Galletas Siro: When Viability Demands Government-Sponsored Wage Cuts


Unions are proposing wage rises in line with inflation (above 8% in Spain), spurred on by a Labour Minister in a constant election campaign. Meanwhile, Industry Minister, Reyes Maroto, has just pushed through an agreement that allows a historic company, Galletas Siro, which lost 47 million last year and stopped paying its employees’ salaries last May, to avoid bankruptcy. After the improvements in the original adjustment plan, the agreement includes a 2% pay cut over four years and creates new wage tables, the workforce will be able to recover the loss in six years.

Since cuts of any kind are, according to this government, a right-wing thing, public television newscasts avoid talking about the details of the bailout and limit themselves to pointing out that it includes a “wage containment” agreement. In reality, the agreement – approved on Saturday by the 1,700 workers at Siro’s three plants in Venta de Baños, Toro and Aguilar de Campoo – includes a 2% pay cut over four years and creates new wage tables to “achieve the objective of lowering the cost of the hour”. According to the agreement, the staff will be able to recover the loss in six years. Hence, sources familiar with the agreement speak of recovering 8%, which would be the amount of the total reduction agreed.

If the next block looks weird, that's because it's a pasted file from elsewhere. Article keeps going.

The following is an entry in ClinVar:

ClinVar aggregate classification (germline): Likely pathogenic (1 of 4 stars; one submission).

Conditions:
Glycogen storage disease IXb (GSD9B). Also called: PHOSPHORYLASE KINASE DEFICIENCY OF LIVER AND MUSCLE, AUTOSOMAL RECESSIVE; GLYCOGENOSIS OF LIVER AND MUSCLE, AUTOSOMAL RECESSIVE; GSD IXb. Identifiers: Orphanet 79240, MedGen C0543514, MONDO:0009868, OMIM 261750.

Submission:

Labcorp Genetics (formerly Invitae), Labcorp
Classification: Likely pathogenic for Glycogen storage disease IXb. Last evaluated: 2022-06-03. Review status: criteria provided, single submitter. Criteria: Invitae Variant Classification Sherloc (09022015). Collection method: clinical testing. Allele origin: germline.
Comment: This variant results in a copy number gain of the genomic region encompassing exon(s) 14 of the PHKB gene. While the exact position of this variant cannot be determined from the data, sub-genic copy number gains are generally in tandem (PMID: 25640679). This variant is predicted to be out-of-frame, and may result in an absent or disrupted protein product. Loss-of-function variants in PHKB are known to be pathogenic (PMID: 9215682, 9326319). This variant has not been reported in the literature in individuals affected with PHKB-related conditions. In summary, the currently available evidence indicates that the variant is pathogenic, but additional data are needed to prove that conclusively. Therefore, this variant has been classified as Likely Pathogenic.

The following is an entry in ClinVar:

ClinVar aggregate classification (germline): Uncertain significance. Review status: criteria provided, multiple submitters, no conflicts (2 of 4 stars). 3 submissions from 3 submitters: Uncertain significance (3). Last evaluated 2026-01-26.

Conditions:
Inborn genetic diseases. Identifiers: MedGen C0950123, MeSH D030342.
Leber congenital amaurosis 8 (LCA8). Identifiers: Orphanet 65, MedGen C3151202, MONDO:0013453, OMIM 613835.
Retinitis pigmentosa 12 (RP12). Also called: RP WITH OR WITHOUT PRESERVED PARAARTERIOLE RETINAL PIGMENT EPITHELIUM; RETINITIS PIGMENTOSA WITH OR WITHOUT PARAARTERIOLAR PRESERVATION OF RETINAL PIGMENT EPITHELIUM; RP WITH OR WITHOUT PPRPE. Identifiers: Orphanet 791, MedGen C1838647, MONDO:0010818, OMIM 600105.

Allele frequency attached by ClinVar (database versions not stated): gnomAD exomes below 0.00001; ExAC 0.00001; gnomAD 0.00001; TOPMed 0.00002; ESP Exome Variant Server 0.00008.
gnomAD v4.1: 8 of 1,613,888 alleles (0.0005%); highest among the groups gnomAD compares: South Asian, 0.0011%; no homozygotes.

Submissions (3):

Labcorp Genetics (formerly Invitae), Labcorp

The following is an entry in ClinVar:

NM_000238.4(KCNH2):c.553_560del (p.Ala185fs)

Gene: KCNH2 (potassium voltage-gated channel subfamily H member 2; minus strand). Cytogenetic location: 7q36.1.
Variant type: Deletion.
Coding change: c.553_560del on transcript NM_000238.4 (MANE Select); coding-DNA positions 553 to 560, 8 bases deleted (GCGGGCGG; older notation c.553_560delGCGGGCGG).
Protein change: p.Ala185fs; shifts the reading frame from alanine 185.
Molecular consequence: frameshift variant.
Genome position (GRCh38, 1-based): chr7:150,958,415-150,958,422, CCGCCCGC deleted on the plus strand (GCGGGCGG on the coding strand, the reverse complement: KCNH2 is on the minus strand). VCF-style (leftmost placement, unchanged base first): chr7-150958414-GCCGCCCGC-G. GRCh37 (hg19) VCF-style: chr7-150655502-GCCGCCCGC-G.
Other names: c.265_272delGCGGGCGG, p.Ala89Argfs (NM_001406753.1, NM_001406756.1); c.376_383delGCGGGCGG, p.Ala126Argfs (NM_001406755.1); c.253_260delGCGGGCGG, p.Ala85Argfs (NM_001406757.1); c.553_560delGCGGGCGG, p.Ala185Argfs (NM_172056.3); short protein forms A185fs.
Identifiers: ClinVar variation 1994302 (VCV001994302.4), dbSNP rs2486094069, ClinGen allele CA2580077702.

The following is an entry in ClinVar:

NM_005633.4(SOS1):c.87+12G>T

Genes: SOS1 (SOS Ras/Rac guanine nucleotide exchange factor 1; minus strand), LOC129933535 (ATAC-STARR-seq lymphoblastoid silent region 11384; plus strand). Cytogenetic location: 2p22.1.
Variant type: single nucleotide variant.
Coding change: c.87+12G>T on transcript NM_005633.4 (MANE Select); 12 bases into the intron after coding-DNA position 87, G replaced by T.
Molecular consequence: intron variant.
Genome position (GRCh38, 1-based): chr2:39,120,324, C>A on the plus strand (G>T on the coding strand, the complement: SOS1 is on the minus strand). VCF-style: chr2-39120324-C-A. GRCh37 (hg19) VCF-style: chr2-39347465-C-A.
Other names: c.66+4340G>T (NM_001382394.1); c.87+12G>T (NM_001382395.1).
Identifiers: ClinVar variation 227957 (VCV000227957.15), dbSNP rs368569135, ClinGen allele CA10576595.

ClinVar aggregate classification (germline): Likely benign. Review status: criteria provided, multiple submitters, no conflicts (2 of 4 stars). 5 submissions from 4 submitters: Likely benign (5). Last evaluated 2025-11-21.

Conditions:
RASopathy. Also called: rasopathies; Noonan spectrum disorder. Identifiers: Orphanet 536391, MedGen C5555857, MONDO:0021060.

In addition, voluntary redundancies have been incorporated into the plan and the Venta de Baños plant, which was going to close, has been kept open for at least two years. This is while it awaits a new investor or that the current one, the Davidson Kempner fund, can make it viable.

The Davidson Kemper fund and Afendis, a company formed by former executives of the Turkish multinational Pladis, will take 75% of Siro, while the other 25% will remain in the hands of its current owner, Juan Manuel González Serna.

The government, which has already helped the company with public resources and guarantees for suppliers, has committed its lines of support to the industry. Siro will also be able to benefit from the agri-food Perte that is underway. “This security has given the investor guarantees,” says Reyes Maroto.

The company will finally receive a larger injection than originally announced. It will be 80 million euros to reduce debt, 50 million euros to improve liquidity and a further 100 million euros for the industrial plan. In addition, a restructuring of the group’s debt of over 400 million euros is foreseen. “There are 1,700 jobs to be saved in rural areas, where it is not always easy to find alternatives,” says Reyes Maroto, who has been working on this viability plan since February.

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The Corner
The Corner has a team of on-the-ground reporters in capital cities ranging from New York to Beijing. Their stories are edited by the teams at the Spanish magazine Consejeros (for members of companies’ boards of directors) and at the stock market news site Consenso Del Mercado (market consensus). They have worked in economics and communication for over 25 years.